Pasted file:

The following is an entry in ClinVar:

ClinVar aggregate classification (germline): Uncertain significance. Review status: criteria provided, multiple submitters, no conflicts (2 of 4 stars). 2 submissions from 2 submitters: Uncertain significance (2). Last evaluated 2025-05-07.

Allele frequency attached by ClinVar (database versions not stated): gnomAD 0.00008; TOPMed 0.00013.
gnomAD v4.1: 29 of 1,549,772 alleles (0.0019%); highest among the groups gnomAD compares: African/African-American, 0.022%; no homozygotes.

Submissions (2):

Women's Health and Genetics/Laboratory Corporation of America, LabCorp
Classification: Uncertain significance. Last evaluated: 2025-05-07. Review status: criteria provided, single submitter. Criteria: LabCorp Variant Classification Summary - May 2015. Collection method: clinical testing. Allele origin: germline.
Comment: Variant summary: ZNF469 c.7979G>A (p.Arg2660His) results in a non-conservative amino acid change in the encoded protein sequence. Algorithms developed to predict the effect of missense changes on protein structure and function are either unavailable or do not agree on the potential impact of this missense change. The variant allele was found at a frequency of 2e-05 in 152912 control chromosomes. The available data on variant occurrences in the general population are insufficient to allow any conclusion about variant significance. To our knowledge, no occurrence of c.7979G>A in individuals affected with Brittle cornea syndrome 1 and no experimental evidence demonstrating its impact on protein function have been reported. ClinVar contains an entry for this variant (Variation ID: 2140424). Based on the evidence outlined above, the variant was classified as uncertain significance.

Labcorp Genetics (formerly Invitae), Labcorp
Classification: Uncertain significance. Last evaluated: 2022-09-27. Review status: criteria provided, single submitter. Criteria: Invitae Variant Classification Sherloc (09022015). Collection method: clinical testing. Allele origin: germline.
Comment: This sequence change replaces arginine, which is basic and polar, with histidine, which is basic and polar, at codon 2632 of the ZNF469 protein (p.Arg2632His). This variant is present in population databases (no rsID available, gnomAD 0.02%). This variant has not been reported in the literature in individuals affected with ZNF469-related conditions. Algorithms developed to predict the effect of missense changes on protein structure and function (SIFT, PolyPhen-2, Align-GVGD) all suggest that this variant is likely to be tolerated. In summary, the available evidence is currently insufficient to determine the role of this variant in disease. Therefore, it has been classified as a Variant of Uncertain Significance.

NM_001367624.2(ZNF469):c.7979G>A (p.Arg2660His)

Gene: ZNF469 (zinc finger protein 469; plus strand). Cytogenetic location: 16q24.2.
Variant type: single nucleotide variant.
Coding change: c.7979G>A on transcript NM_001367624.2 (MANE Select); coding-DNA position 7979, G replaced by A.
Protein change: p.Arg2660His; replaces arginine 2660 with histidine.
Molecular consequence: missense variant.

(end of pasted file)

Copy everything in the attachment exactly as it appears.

The following is an entry in ClinVar:

ClinVar aggregate classification (germline): Uncertain significance. Review status: criteria provided, multiple submitters, no conflicts (2 of 4 stars). 2 submissions from 2 submitters: Uncertain significance (2). Last evaluated 2025-05-07.

Allele frequency attached by ClinVar (database versions not stated): gnomAD 0.00008; TOPMed 0.00013.
gnomAD v4.1: 29 of 1,549,772 alleles (0.0019%); highest among the groups gnomAD compares: African/African-American, 0.022%; no homozygotes.

Submissions (2):

Women's Health and Genetics/Laboratory Corporation of America, LabCorp
Classification: Uncertain significance. Last evaluated: 2025-05-07. Review status: criteria provided, single submitter. Criteria: LabCorp Variant Classification Summary - May 2015. Collection method: clinical testing. Allele origin: germline.
Comment: Variant summary: ZNF469 c.7979G>A (p.Arg2660His) results in a non-conservative amino acid change in the encoded protein sequence. Algorithms developed to predict the effect of missense changes on protein structure and function are either unavailable or do not agree on the potential impact of this missense change. The variant allele was found at a frequency of 2e-05 in 152912 control chromosomes. The available data on variant occurrences in the general population are insufficient to allow any conclusion about variant significance. To our knowledge, no occurrence of c.7979G>A in individuals affected with Brittle cornea syndrome 1 and no experimental evidence demonstrating its impact on protein function have been reported. ClinVar contains an entry for this variant (Variation ID: 2140424). Based on the evidence outlined above, the variant was classified as uncertain significance.

Labcorp Genetics (formerly Invitae), Labcorp
Classification: Uncertain significance. Last evaluated: 2022-09-27. Review status: criteria provided, single submitter. Criteria: Invitae Variant Classification Sherloc (09022015). Collection method: clinical testing. Allele origin: germline.
Comment: This sequence change replaces arginine, which is basic and polar, with histidine, which is basic and polar, at codon 2632 of the ZNF469 protein (p.Arg2632His). This variant is present in population databases (no rsID available, gnomAD 0.02%). This variant has not been reported in the literature in individuals affected with ZNF469-related conditions. Algorithms developed to predict the effect of missense changes on protein structure and function (SIFT, PolyPhen-2, Align-GVGD) all suggest that this variant is likely to be tolerated. In summary, the available evidence is currently insufficient to determine the role of this variant in disease. Therefore, it has been classified as a Variant of Uncertain Significance.

NM_001367624.2(ZNF469):c.7979G>A (p.Arg2660His)

Gene: ZNF469 (zinc finger protein 469; plus strand). Cytogenetic location: 16q24.2.
Variant type: single nucleotide variant.
Coding change: c.7979G>A on transcript NM_001367624.2 (MANE Select); coding-DNA position 7979, G replaced by A.
Protein change: p.Arg2660His; replaces arginine 2660 with histidine.
Molecular consequence: missense variant.